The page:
Cellphone Termination Fee Cases

193 Cal. App. 4th 298

 

RULE:

A contractual agreement to replace a calculation of actual damages with liquidated damages does not transmute the calculation of contract damages (a traditional state function) into a wireless carrier's “rate” (a federal concern).

FACTS:

In a consumer class action against defendant wireless telephone carrier, the Superior Court of Alameda County, California, found early termination fees (ETFs) charged by the carrier to customers terminating service prior to expiration of defined contract periods to be unlawful penalties under Civ. Code, § 1671, subd. (d), enjoined their enforcement, and granted restitution/damages to the plaintiff class. The carrier appealed.

ISSUE:

Does a contractual agreement to replace a calculation of actual damages for early termination of cell phone carrier agreements with liquidated damages transmute the calculation of contract damages into a rate?

ANSWER:

No.

CONCLUSION:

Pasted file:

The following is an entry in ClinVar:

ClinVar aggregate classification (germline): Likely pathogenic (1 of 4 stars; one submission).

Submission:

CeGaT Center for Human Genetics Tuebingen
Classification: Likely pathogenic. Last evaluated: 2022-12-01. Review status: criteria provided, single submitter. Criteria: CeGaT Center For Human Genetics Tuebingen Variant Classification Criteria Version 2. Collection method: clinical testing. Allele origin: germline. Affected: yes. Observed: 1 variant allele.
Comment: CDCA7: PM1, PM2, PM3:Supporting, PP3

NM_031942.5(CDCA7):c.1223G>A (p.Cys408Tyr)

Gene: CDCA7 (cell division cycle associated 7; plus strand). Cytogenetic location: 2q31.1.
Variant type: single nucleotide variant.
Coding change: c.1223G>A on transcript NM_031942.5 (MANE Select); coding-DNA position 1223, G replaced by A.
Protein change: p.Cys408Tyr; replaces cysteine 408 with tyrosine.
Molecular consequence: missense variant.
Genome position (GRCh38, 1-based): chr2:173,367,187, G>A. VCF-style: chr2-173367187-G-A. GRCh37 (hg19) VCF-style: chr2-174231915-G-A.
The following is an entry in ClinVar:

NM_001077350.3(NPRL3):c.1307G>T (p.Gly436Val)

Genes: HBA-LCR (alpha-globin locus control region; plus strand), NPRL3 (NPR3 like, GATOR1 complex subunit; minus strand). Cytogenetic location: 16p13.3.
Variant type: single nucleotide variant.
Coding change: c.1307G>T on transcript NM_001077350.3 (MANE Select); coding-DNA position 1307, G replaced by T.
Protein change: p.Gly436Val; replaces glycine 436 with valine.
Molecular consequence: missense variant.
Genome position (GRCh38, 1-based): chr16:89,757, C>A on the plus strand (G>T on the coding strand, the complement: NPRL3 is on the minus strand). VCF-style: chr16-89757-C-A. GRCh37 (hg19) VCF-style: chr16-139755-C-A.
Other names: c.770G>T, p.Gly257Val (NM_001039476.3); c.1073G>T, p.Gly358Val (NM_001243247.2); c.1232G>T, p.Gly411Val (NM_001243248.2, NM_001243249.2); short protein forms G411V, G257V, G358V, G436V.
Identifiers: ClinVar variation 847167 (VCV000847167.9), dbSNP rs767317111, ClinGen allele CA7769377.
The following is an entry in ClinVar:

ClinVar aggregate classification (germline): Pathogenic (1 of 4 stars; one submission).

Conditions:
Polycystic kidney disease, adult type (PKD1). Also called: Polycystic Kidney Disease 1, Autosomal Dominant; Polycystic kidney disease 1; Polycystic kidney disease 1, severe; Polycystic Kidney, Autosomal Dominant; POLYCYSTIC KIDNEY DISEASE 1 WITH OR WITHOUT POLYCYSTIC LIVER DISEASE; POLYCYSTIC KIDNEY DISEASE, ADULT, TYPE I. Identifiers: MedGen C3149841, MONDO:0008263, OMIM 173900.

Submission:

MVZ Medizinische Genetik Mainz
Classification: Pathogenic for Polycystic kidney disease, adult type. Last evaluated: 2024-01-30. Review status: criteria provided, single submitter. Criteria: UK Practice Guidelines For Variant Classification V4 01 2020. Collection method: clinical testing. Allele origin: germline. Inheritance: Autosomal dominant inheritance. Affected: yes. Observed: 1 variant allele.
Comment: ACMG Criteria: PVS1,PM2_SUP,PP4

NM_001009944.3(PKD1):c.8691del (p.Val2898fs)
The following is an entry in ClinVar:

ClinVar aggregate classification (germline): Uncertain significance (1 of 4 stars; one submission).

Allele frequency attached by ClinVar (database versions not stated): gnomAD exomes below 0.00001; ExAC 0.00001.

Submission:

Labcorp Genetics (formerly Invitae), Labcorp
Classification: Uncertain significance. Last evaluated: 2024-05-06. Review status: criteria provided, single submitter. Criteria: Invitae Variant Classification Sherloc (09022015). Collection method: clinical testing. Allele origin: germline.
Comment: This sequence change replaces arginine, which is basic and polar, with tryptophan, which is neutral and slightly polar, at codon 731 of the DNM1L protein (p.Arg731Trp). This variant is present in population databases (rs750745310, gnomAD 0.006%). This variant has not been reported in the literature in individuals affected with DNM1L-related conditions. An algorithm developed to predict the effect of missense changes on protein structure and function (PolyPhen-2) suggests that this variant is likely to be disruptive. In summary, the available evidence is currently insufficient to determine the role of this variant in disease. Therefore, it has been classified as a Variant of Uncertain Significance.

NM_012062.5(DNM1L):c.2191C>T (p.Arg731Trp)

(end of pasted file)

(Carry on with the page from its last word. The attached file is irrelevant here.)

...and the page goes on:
The court affirmed the judgment of the trial court. The court held that the federal Communications Act, 47 U.S.C. § 332(c)(3)(A), did not preempt application of California law to the carrier's ETFs. A contractual agreement to replace a calculation of actual damages with liquidated damages did not transmute the calculation of contract damages (a traditional state function) into a wireless carrier's "rate" (a federal concern). Invalidation of the ETFs under California's consumer protection laws would have only an indirect and incidental effect on the carrier's rates. The evidence failed to establish any endeavor, reasonable or otherwise, to even approximate the carrier's actual damages flowing from breach of the term contracts by consumers, and instead reflected a marketing decision made with an entirely deterrent purpose and focus. The court rejected the carrier's claim that the ETFs provided an option of alternative performance by permitting subscribers to terminate contracts before the end of the agreement by paying a fee. The carrier had not met its burden of establishing that the predominant effect of the ETF provisions was to provide consumers with an alternate means of performing their contracts.

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